Personal communication barriers are based on the beliefs and outlook of a person. If a person has a negative worldview, for instance, then all communication that occurs will be filtered according to that. If a boss communicates to an employee that he must take care to spell check before handing in a memo, the employee with a negative personal view may receive the construction as negative and become angry or fearful for his job. Bias is another type of personal barrier. For example, if a person is biased against all doctors, she will not receive feedback from a doctor positively and may ignore the doctor's advice. Social class, education and gender are additional types of personal barriers.
Physical barriers include noise that is independent of the individuals communicating. This creates distraction. Examples of physical barriers to communication include road construction, loud music, texting while conversing, poorly arranged desks and uncomfortable meeting places. Physical barriers also affect written communication; for example, a written letter that is smudged or faded.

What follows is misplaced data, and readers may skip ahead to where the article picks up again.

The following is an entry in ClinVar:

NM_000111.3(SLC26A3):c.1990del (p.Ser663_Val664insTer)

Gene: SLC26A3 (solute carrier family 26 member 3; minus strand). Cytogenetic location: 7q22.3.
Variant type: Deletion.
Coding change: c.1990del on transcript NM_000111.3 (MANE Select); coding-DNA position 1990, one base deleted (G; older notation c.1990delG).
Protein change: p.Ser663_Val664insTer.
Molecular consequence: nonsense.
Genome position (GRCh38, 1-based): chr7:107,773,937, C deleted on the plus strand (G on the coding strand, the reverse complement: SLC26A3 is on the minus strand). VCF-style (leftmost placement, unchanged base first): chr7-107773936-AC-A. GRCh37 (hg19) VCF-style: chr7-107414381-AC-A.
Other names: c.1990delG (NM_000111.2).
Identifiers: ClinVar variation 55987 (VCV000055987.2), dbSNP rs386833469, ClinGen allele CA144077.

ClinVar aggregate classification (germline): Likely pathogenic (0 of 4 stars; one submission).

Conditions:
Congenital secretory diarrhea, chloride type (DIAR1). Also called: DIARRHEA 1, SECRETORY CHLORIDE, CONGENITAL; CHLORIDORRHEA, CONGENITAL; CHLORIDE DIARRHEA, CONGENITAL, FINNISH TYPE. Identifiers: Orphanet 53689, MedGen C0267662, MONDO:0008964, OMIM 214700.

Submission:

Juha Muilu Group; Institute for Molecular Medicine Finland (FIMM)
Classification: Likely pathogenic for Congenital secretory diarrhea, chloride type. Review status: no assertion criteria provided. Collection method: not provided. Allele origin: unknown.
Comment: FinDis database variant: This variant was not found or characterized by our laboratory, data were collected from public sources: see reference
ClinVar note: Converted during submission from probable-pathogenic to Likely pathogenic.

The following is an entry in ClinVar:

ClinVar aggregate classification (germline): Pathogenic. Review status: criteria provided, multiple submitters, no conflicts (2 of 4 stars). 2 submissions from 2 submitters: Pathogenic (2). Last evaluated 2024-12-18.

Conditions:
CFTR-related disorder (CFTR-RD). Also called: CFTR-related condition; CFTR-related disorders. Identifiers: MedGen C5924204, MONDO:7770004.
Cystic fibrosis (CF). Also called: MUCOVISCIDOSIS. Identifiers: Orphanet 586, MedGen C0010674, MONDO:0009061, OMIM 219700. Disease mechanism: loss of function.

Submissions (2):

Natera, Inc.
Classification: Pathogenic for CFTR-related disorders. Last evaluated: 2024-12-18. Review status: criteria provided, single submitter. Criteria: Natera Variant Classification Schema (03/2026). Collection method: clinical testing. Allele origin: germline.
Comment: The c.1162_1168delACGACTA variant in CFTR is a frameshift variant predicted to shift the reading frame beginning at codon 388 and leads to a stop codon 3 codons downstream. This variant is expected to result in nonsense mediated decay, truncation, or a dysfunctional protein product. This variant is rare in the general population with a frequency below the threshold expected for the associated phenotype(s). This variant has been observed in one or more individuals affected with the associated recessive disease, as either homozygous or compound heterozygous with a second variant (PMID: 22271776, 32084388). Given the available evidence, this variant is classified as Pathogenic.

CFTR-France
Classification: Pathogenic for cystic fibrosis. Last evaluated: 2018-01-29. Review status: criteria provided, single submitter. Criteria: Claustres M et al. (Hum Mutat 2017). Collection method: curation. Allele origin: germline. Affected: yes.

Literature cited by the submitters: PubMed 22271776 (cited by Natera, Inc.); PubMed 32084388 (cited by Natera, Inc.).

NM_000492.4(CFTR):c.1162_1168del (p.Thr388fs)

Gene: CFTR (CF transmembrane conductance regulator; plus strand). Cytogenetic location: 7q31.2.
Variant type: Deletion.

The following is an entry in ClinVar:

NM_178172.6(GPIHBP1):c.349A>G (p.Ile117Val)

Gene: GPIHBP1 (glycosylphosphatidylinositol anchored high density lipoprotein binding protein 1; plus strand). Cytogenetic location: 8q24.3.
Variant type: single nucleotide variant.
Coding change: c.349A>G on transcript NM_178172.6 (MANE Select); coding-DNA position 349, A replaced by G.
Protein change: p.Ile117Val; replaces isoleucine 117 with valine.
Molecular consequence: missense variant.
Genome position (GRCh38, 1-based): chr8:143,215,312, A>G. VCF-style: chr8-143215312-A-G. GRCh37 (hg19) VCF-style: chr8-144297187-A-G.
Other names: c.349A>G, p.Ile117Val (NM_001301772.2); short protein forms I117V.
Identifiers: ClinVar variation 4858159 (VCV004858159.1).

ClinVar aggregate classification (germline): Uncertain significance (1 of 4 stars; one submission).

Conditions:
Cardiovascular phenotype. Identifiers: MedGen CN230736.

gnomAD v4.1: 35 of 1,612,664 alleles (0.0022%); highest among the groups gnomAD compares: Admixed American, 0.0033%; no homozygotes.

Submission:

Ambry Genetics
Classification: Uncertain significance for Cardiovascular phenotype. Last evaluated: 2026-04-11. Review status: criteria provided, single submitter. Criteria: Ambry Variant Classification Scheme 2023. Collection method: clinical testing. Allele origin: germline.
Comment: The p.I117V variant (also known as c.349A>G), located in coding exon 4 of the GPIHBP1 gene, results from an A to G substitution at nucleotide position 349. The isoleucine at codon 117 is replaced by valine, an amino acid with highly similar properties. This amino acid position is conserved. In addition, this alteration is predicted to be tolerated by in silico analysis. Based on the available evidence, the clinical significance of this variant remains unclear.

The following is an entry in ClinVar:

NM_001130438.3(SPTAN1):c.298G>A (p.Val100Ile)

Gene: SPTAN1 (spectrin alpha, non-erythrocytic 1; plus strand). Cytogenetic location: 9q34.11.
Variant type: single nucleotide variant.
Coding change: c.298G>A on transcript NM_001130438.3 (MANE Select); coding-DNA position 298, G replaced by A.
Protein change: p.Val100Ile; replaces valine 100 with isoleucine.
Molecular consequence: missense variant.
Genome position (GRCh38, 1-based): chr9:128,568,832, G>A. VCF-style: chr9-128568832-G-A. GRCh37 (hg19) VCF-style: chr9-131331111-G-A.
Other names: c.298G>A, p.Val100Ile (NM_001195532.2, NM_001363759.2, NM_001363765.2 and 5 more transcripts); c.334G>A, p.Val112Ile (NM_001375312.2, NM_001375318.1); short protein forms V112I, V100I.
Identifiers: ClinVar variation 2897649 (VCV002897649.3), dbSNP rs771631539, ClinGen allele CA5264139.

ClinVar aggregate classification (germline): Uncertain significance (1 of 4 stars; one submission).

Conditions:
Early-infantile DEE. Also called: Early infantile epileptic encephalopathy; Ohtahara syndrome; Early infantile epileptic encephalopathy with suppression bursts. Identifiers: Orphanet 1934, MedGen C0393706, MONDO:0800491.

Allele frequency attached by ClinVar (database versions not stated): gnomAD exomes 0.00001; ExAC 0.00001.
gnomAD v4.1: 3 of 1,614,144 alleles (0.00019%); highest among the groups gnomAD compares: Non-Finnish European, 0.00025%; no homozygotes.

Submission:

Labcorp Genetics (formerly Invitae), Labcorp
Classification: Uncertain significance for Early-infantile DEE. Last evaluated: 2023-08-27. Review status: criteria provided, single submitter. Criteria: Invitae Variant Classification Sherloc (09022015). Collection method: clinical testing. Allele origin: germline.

How to Overcome Barriers to Effective Communication
Effective communication is both simple and complicated. On the one hand, effective communication is simply a matter of listening respectfully, in the way we would like others to listen to us. On the other hand, we each have our own agenda, which inhibits our ability to fully listen to someone with conflicting objectives. Overcoming barriers to effective communication involves finding common ground...